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Western Press Review: Chirac's Threats And Global Divisiveness Over Iraq

Prague, 19 February 2003 (RFE/RL) -- Most discussion in the Western media today focuses on the possibility of U.S.-led military operations to create "regime change" in Iraq. U.S. and British insistence that military action is necessary to counter the dangers of Iraq's suspected weapons programs is straining relations between traditional allies within the European Union, NATO, and the United Nations, as the world debates the pros and cons of war.


An editorial in "The Wall Street Journal Europe" today says French President Jacques Chirac's "remarkable outburst" at the emergency EU summit on Iraq on 17 February damaged France's own national interests as well as the unity of international institutions, including the United Nations. Chirac roundly criticized several Eastern European nations for their support of U.S. policies on Iraq, and suggested their EU aspirations might suffer as a result.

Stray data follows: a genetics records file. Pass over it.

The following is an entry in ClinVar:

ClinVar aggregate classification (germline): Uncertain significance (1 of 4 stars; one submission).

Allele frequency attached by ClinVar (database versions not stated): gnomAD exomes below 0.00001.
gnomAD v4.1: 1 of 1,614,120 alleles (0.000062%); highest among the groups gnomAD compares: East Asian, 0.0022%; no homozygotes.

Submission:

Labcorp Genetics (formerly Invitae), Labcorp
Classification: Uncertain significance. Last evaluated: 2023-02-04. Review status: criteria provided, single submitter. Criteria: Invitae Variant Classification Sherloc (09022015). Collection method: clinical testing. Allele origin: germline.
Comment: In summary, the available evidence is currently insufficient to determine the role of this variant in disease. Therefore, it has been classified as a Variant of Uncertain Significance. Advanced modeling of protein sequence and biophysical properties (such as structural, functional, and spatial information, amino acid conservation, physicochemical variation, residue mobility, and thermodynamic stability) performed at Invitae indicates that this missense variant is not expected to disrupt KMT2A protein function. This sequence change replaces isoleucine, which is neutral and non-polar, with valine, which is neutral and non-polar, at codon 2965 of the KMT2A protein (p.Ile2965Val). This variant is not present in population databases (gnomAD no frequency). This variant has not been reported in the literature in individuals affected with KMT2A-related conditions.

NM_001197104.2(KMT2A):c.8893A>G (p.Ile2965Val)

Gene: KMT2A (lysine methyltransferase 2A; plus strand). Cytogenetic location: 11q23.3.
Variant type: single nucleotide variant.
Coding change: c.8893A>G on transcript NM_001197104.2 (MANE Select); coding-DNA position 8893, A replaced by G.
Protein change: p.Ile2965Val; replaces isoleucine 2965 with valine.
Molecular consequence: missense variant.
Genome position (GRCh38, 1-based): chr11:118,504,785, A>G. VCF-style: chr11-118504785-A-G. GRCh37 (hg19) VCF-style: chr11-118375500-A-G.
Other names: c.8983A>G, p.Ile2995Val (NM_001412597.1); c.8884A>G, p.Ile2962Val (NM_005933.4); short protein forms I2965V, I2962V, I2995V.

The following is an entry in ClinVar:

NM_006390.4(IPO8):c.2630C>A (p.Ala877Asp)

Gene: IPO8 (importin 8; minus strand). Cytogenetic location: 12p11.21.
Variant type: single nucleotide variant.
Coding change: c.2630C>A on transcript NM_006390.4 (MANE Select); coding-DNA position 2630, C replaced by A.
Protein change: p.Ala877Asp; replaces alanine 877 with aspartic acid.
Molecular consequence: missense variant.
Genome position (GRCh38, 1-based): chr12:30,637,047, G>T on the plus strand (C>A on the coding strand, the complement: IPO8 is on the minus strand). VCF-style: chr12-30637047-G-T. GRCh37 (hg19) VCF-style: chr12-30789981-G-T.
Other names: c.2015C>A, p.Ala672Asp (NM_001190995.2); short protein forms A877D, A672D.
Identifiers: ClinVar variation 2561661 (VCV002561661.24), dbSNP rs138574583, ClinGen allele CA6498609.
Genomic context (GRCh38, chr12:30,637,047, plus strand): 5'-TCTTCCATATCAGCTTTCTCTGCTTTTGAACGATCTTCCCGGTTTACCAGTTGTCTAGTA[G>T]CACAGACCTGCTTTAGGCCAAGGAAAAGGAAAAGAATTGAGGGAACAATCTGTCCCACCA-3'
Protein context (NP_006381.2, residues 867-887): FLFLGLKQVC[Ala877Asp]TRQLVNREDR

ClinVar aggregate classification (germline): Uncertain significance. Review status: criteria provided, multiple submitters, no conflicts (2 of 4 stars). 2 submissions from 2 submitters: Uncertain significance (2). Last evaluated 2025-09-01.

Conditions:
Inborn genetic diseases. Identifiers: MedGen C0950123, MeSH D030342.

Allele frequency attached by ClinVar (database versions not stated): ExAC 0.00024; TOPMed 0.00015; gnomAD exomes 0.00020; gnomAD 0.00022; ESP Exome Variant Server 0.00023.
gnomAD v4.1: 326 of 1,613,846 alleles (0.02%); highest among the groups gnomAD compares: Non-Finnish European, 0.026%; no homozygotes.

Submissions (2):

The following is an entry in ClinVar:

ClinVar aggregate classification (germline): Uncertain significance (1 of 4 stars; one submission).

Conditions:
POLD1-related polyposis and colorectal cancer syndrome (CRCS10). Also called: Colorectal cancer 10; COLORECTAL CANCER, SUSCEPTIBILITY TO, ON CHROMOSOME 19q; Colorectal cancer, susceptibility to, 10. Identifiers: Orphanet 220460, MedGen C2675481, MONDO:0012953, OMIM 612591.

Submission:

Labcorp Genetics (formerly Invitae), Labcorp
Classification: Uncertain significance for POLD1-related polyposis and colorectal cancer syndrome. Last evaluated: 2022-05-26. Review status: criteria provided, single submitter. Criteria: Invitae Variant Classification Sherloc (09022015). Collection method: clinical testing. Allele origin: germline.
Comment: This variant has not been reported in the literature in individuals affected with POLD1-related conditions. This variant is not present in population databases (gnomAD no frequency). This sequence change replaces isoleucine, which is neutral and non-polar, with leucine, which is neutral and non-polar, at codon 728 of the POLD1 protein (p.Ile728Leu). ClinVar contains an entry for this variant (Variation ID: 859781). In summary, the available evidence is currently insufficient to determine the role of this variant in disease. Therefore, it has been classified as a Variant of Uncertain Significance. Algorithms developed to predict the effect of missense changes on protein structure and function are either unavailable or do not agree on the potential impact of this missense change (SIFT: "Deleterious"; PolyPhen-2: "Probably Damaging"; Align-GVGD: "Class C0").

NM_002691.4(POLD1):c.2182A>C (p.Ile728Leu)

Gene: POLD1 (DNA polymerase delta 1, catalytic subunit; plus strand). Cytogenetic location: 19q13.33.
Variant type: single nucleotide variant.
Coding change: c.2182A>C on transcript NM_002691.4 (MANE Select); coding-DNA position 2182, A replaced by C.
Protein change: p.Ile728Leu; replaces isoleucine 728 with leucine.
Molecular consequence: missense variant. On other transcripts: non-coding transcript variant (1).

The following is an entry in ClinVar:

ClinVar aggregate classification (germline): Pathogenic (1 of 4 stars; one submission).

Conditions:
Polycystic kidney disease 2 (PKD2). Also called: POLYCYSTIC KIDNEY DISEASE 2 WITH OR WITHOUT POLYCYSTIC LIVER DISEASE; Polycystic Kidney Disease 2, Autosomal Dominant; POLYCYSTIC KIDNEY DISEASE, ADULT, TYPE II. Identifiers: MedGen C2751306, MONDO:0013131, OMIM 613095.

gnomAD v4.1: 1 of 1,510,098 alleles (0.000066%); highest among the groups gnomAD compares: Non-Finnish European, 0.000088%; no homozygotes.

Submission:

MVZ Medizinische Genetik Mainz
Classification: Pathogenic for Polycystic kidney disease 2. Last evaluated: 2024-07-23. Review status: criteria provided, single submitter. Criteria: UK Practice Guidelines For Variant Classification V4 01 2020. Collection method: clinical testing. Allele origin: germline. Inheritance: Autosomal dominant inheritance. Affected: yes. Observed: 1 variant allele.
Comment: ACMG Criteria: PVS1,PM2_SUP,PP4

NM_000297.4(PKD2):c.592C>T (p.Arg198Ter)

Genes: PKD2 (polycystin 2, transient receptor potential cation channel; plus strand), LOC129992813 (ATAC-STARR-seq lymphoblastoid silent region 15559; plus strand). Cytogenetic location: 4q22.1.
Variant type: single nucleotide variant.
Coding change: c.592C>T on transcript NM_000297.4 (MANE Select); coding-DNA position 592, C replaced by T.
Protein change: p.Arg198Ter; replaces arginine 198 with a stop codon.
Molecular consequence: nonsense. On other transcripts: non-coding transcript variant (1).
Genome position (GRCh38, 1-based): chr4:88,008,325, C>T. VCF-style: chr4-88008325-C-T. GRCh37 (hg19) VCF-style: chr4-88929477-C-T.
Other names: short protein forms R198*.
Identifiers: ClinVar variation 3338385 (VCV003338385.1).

The French president "hasn't just weakened the UN," says the paper. "He's also wounded the North Atlantic Treaty Organization and weakened French influence within the European Union." This "cannot be part of French long-term plans," the editorial suggests.

Nevertheless, Chirac has weakened the international standing of his country due to his own strident behavior. The paper says his remarks to the EU were so extreme "that they can only be seen as those of a man losing ground all around." And "for this," the paper says, Chirac "can only blame himself."


Several commentaries in the German press today also react to French President Jacques Chirac's outburst at the EU summit. An editorial in the "Frankfurter Allgemeine Zeitung" describes Chirac's speech as "vindictive."

Moreover, it says, the EU was wrong to even convene the emergency summit without the participation of candidate countries. Chirac's scolding, which the paper calls a "childish, dangerous, and stupid," were only further humiliation.

On the other hand, the paper notes, the governments of Central and Eastern Europe, wedged between the assurances of U.S. security guarantees and the prospects of prosperity in Europe, may well ask themselves whether siding with the U.S. is worth the consequences. Chirac's outburst serves as a reminder of the days when they were forced to toe the line under domination from the Soviet east.

The paper criticizes the EU stance, saying it is "neither appropriate nor worthy of the organization." It is now clear that the European structure will suffer tremors which can hardly be envisaged at present.